Does a novel focus on one life or many? Alex Woloch uses this simple question to develop a powerful new theory of the realist novel, based on how narratives distribute limited attention among a crowded field of characters. His argument has important implications for both literary studies and narrative theory. Characterization has long been a troubled and neglected problem within literary theory. Through close readings of such novels as Pride and Prejudice, Great Expectations, and Le Pere Goriot, Woloch demonstrates that the representation of any character takes place within a shifting field of narrative attention and obscurity. Each individual--whether the central figure or a radically subordinated one--emerges as a character only through his or her distinct and contingent space within the narrative as a whole. The "character-space," as Woloch defines it, marks the dramatic interaction between an implied person and his or her delimited position within a narrative structure.
The organization of, and clashes between, many character-spaces within a single narrative totality is essential to the novel's very achievement and concerns, striking at issues central to narrative poetics, the aesthetics of realism, and the dynamics of literary representation. Woloch's discussion of character-space allows for a different history of the novel and a new definition of characterization itself. By making the implied person indispensable to our understanding of literary form, this book offers a forward-looking avenue for contemporary narrative theory.
Alex Woloch is Assistant Professor of English at Stanford University and is coeditor of "Whose Freud?: The Place of Psychoanalysis in Contemporary Culture".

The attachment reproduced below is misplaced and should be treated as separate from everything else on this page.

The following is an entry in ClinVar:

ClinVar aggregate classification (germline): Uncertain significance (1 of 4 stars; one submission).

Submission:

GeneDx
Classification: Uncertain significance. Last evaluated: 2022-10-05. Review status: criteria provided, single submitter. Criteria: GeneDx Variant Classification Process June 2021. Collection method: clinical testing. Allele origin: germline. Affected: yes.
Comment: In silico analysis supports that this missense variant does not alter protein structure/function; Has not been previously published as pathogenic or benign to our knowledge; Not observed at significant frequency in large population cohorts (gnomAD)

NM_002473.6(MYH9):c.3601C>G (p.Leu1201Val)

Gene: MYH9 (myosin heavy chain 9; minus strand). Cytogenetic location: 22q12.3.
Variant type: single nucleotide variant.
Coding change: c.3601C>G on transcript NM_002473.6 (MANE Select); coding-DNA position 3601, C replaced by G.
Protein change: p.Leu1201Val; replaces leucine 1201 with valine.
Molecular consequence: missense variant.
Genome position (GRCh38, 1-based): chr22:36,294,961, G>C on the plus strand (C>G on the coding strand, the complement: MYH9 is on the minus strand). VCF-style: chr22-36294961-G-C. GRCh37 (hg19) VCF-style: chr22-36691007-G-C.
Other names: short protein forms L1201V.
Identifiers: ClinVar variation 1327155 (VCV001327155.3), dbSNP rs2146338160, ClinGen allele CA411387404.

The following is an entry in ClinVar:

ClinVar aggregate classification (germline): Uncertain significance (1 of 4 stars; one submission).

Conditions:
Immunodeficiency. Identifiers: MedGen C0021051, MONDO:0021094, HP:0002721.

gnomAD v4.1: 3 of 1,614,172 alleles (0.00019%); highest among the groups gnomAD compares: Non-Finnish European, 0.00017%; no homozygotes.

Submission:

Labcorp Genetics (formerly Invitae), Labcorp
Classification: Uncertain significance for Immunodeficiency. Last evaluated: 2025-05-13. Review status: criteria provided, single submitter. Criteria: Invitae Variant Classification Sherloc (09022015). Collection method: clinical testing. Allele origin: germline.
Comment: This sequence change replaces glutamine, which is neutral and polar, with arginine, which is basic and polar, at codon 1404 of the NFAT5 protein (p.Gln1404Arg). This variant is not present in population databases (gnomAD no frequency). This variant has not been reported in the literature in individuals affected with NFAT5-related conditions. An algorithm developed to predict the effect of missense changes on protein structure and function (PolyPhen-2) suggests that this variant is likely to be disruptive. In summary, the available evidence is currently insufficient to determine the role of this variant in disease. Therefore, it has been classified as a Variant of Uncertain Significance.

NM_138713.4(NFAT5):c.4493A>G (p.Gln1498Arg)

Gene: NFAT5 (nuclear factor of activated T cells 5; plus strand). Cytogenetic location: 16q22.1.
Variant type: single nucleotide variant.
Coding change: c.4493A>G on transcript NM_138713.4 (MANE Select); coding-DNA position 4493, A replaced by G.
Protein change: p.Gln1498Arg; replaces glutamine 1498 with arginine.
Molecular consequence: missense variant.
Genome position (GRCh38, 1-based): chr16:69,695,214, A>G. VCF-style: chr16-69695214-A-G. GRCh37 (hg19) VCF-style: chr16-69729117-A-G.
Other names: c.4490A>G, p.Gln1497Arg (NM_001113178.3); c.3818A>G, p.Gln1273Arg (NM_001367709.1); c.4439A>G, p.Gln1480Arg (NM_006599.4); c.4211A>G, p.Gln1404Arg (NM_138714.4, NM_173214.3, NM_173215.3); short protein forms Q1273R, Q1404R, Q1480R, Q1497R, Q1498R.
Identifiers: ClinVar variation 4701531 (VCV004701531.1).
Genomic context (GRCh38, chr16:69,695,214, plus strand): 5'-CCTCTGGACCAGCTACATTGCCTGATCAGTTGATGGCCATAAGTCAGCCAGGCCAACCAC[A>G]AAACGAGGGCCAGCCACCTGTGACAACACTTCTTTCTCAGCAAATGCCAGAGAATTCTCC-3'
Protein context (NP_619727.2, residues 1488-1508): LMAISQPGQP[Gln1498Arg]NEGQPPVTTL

PROLOGUE: The Iliad's Two Wars 1 The Proem 1 When Achilles Disappears: A Reading of Book 2 3 The Death of Lykaon 8 INTRODUCTION: Characterization and Distribution 12 Character-Space: Between Person and Form 12 Characterization and the Antinomies of Theory 14 "They Too Should Have a Case" 21 Two Kinds of Minorness 24 Function and Alienation: The Labor Theory of Character 26 Realism, Democracy, and Inequality 30 Austen, Dickens, Balzac: Character-Space in the Nineteenth-Century Novel 32 The Minor Character: Between Story and Discourse 37 CHAPTER ONE: Narrative Asymmetry in Pride and Prejudice 43 Minor Characters in a Narrative Structure 43 The Double Meaning of Character 50 The One vs. the Many 56 Asymmetry: From Discourse to Story 62 Characterizing Minorness 1: Compression 68 The Space of the Protagonist 1: Elizabeth's Consciousness 77 Characterizing Minorness 2: Externality 82 Helpers: Charlotte Lucas and the Actantial Theory 88 The Space of the Protagonist 2: Elizabeth's Self-Consciousness 97 Wickham: "How He Lived I Know Not" 103 Minor Minor Characters: Representing Multiplicity 116 CHAPTER TWO: Making More of Minor Characters 125 Distorted Characters and the Weak Protagonist 125 Between Jingle and Joe: Asymmetry and Misalignment in The Pickwick Papers 133 Seeing into Sight: Mr. Elton and Uriah Heep 143 Partial Visibility and Incomplete Vision: The Appearance of Minor Characters 149 Repetition and Eccentricity: Minor Characters and the Division of Labor 155 "Monotonous Emphasis": Minorness and Three Kinds of Repetition 167 CHAPTER THREE: Partings Welded Together: The Character-System in Great Expectations 177 Between Two Roaring Worlds: Exteriority and Characterization 177 The Structure of Childhood Experience 188 Interpreting the Character-System: Signification, Position, Structure 194 Metaphor, Metonymy, and Characterization 198 Getting to London 207 Three Narrative Workers and the Dispersion of Labor in Great Expectations 213 Wemmick as Helper (the Functional Minor Character) 214 Magwitch's Return (the Marginal Minor Character) 217 Orlick and Social Multiplicity (the Fragmented Minor Character) 224 The Double: A Narrative Condition? 238 CHAPTER FOUR: A qui la place?: Characterization and Competition in Le Pere Goriot and La Comedie humaine 244 Typification and Multiplicity 244 The Problem: Who Is the Hero? 244 Character, Type, Crowd 246 Balzac's Double Vision 255 The Character-System in Le Pere Goriot 260 La belle loi de soi pour soi 260 Goriot: The Interior as Exterior 265 Rastignac: The Exterior as Interior 267 Between the Exterior and the Interior 272 Interiority and Centrality in Le Pere Goriot and King Lear 282 The Shrapnel of Le Pere Goriot 288 Recurring Characters, Le Pere Goriot, and the Origins of La Comedie humaine 288 The Social Representation of Death: Le Pere Goriot and Le Cousin Pons 295 Cogs in the Machine: Les Poiret between Le Pere Goriot and Les Employees 303 Competition and Character in Les Employees 308 AFTERWORD: Sophocles's Oedipus Rex and the Prehistory of the Protagonist 319 Notes 337 Works Cited 375 Acknowledgments 383 Index 385